Home' Trinidad and Tobago Guardian : April 21st 2017 Contents A26 body & soul
guardian.co.tt Friday, April 21, 2017
Scientists hope they have found a drug to stop
all neurodegenerative brain diseases, including
In 2013, a UK Medical Research Council team
stopped brain cells dying in an animal for the first
time, creating headline news around the world. But
the compound used was unsuitable for people, as it
caused organ damage.
Now two drugs have been found that should have
the same protective effect on the brain and are already
safely used in people.
"It's really exciting," said Prof Giovanna Mallucci,
from the MRC Toxicology Unit in Leicester.
She wants to start human clinical trials on dementia
patients soon and expects to know whether the drugs
work within two to three years.
The novel approach is focused on the natural de-
fence mechanisms built into brain cells. When a vi-
rus hijacks a brain cell it leads to a build-up of viral
proteins. Cells respond by shutting down nearly all
protein production in order to halt the virus's spread.
Many neurodegenerative diseases involve the
production of faulty proteins that activate the same
defences, but with more severe consequences. The
brain cells shut down production for so long that they
eventually starve themselves to death.
This process, repeated in neurons throughout the
brain, can destroy movement, memory or even kill,
depending on the disease. It is thought to take place
in many forms of neurodegeneration, so safely dis-
rupting it could treat a wide range of diseases.
In the initial study, the researchers used a compound
that prevented the defence mechanism kicking in. It
halted the progress of prion disease in mice---the first
time any neurodegenerative disease had been halted
in any animal. Further studies showed the approach
could halt a range of degenerative diseases.
The findings were described as a "turning point"
for the field even though the compound was toxic
to the pancreas. Since 2013, the research group has
tested more than 1,000 ready-made drugs on nem-
atode worms, human cells in a dish and mice. Two
were shown to prevent both a form of dementia and
prion disease by stopping brain cells dying.
The best known drug of the pair is trazodone,
which is already taken by patients with depression.
The other, DBM, is being tested in cancer patients.
Prof Mallucci said: "It's time for clinical trials to
see if there's similar effects in people and put our
money where our mouth is. We're very unlikely to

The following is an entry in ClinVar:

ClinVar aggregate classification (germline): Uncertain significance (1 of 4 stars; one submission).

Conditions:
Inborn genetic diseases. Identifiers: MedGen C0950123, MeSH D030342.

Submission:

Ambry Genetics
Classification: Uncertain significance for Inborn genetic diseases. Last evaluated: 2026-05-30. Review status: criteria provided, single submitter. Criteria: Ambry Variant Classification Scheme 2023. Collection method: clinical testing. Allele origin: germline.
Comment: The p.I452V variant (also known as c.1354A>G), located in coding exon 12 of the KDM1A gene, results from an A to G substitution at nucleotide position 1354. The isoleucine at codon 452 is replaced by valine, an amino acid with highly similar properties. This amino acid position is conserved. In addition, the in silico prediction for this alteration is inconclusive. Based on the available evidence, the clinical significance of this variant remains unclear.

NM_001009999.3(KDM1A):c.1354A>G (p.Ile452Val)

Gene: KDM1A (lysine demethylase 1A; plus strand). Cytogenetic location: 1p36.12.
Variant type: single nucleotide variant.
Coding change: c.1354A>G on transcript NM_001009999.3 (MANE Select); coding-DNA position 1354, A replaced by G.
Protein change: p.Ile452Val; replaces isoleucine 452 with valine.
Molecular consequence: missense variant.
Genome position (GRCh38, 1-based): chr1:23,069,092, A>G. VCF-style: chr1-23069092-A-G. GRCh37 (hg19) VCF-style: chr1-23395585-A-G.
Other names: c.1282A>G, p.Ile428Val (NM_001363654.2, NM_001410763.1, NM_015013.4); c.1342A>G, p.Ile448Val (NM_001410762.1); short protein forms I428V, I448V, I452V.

cure them completely, but if you arrest the progres-
sion, you change Alzheimer's disease into something
completely different so it becomes liveable with."
But, although trazodone is a current medication,
she added: "As a professional, a doctor and a scien-
tists, I must advise people to wait for the results." BBC
A favourite childhood pastime---swinging
on the playground swing set---also may be
teaching kids how to get along.
The measured, synchronous movement of chil-
dren on the swings can encourage preschoolers to
cooperate on subsequent activities, University of
Washington researchers have found.
A study by the UW's Institute for Learning & Brain
Sciences (I-LABS) shows the potential of synchro-
nized movement in helping young children develop
collaborative skills. The study is published online
in the Journal of Experimental Child Psychology.
Researchers found that the children who swung
in unison completed tasks faster, indicating better
cooperation than those who swung out of sync,
or not at all.
Rabinowitch believes the results of this study
can have implications outside the lab. Teachers and
parents can provide "in sync" opportunities for
groups of children, whether through music, dance
or play. (University of Washington)
Scientists hope they have found a drug to stop all neurodegenerative brain
diseases, including dementia.
Experts excited by brain 'wonder-drug'
More than recess: How
playing on the swings helps
kids learn to cooperate
• A neurodegenerative disease is one in which the
cells of the brain and spinal cord are lost.
• The functions of these cells include decision-making
and control of movements.
• These cells are not easily regenerated, so the effects
of diseases can be devastating.
• Neurodegenerative diseases include Alzheimer’s,
Parkinson’s, multiple sclerosis and Huntington’s.
(Source: London Brain Centre)
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